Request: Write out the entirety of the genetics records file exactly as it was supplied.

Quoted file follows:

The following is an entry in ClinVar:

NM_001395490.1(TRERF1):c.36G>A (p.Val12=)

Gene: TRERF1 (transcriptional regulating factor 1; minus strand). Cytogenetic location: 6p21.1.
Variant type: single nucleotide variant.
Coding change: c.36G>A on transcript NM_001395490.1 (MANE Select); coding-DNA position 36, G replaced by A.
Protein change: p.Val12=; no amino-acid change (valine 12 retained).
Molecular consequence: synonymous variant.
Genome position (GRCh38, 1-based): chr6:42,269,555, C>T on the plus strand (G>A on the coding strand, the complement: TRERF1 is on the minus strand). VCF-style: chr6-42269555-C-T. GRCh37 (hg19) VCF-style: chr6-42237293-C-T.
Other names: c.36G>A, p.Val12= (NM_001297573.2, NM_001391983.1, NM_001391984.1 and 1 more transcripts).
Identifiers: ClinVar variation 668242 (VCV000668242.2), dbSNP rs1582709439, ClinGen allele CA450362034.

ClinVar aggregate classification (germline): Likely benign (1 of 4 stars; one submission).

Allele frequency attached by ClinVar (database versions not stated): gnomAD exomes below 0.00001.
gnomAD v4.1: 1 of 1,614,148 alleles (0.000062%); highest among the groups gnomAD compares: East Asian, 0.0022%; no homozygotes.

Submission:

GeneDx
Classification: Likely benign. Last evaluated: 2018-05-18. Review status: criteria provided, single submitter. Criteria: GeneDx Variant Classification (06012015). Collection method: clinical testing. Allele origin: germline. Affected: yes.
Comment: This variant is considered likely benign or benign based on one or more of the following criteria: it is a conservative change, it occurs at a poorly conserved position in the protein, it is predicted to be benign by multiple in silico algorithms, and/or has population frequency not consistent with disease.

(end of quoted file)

The following is an entry in ClinVar:

NM_001395490.1(TRERF1):c.36G>A (p.Val12=)

Gene: TRERF1 (transcriptional regulating factor 1; minus strand). Cytogenetic location: 6p21.1.
Variant type: single nucleotide variant.
Coding change: c.36G>A on transcript NM_001395490.1 (MANE Select); coding-DNA position 36, G replaced by A.
Protein change: p.Val12=; no amino-acid change (valine 12 retained).
Molecular consequence: synonymous variant.
Genome position (GRCh38, 1-based): chr6:42,269,555, C>T on the plus strand (G>A on the coding strand, the complement: TRERF1 is on the minus strand). VCF-style: chr6-42269555-C-T. GRCh37 (hg19) VCF-style: chr6-42237293-C-T.
Other names: c.36G>A, p.Val12= (NM_001297573.2, NM_001391983.1, NM_001391984.1 and 1 more transcripts).
Identifiers: ClinVar variation 668242 (VCV000668242.2), dbSNP rs1582709439, ClinGen allele CA450362034.

ClinVar aggregate classification (germline): Likely benign (1 of 4 stars; one submission).

Allele frequency attached by ClinVar (database versions not stated): gnomAD exomes below 0.00001.
gnomAD v4.1: 1 of 1,614,148 alleles (0.000062%); highest among the groups gnomAD compares: East Asian, 0.0022%; no homozygotes.

Submission:

GeneDx
Classification: Likely benign. Last evaluated: 2018-05-18. Review status: criteria provided, single submitter. Criteria: GeneDx Variant Classification (06012015). Collection method: clinical testing. Allele origin: germline. Affected: yes.
Comment: This variant is considered likely benign or benign based on one or more of the following criteria: it is a conservative change, it occurs at a poorly conserved position in the protein, it is predicted to be benign by multiple in silico algorithms, and/or has population frequency not consistent with disease.